The following crops carry the risk of being genetically engineered because engineered varieties are grown on a large scale in North American and certain other parts of the world: alfalfa, canola (aka rapeseed), corn, cotton, soy, and sugar beets.

“We felt this is an important time to take a position on GMOs and labeling,” said General Manager Kenna Eaton. “We will continue evaluation existing products on a case-by-case basis, but to go back through all of the products already in the door prior to this new policy is a huge undertaking. It’s a process. It doesn’t happen overnight.”


The Food Co-op supports the passage of Initiative 522. We have “Yes on 522” buttons in our store at the Member Services Desk for $2 and stickers for free. All proceeds go back to the I-522 campaign. To donate directly to the Yes on I-522 Committee, visit

October will be too late

January 18th, 2013 by

OrganicConsumersAssociation copyThe Organic Consumers Association is an online and grassroots non-profit  501(c)3 public interest organization campaigning for health, justice, and sustainability. The following story was taken from their newsletter:

Activists in Washington State expect that next week, the Secretary of State will certify the signatures required to put I-522, a citizens’ initiative to label genetically modified organisms (GMOs), on the ballot. Assuming history repeats itself, the most aggressive – and devious – opponent of I-522 will be Monsanto. Monsanto alone contributed $8.2 million of the $46 million used to defeat Prop 37, the California Right to Know Genetically Engineered Food Act. And it looks as though the World’s Most Hated Corporation is already at work to defeat I-522.

This past week, social media sites were buzzing with an infographic titled, “Actions Speak Louder than Words: The Truth about Biotechnology.”  The truth about the infographic? It comes from the Find Our Common Ground website, which claims to be the work of a group of volunteer farm women. Except that it’s not. The website’s domain name is owned by Osborn Barr, a public relations firm that works for Monsanto. In fact, Monsanto was its founding client. Most people wouldn’t know that. And many people, who may be hearing about GMOs for the first time, also wouldn’t know that the infographic promotes blatant lies about the safety of, and science behind, genetically engineered foods.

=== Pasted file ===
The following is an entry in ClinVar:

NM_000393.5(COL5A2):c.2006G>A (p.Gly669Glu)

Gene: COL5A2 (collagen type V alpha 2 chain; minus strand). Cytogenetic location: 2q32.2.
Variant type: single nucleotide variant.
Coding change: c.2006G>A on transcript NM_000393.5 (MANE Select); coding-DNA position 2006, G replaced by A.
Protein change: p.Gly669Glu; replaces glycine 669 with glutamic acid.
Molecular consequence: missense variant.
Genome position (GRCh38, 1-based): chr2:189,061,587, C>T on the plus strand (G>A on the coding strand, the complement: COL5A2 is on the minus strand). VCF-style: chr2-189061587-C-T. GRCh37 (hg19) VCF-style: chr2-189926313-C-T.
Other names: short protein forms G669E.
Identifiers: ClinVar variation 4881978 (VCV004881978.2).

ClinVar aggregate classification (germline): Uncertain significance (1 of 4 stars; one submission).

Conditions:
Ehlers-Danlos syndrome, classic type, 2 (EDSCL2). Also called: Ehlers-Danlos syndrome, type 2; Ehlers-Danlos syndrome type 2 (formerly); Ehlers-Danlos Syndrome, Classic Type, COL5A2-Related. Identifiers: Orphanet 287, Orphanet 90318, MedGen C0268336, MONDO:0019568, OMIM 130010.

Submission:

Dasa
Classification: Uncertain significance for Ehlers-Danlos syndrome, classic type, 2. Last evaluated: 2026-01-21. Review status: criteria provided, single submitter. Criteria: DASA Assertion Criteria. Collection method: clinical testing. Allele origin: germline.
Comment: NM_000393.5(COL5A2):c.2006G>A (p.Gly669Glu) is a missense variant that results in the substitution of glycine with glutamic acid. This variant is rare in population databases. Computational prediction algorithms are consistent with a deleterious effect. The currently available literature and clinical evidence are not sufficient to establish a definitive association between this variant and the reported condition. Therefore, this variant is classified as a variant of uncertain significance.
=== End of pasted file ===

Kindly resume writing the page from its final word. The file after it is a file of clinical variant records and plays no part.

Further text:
We will see more and more of this phony propaganda circulating in the media and on social media sites, as Monsanto tries to scare voters in Washington State out of voting for a simple label on their food. The same label consumers in 61 other countries already have. Monsanto will stop at nothing, including hiding behind a phony group of “volunteer farm women,” to keep you in the dark about what’s in your food.

That’s why we have to act now. We have to get the truth out to Washington voters today. Next October will be too late.

Go here to see the infographic in question. Go here to see the website for the “volunteer farm women” web site. What is interesting about this site is that, if you check out the News/In the News page, you won’t see any real news articles, just a couple of videos and some other text. You might also note the none of these women farmers give the names of their farms, which seems highly unusual. There is just no real way to tell who these women are. Kudos to the Organic Consumers Association for bringing this to light.

If you are thankful that the Organic Consumers Association is keeping an eye on Monsanto and will be a key informant for the truth about I-522, consider showing your appreciation with a donation.

How to Shop GMO-Free at the Co-op

October 26th, 2012 by

Member/Owner Jack Olmsted made this video of the Food Co-op’s SIPS Manager Deb Shortess explaining how to make sure the products you buy at the Food Co-op are GMO-free.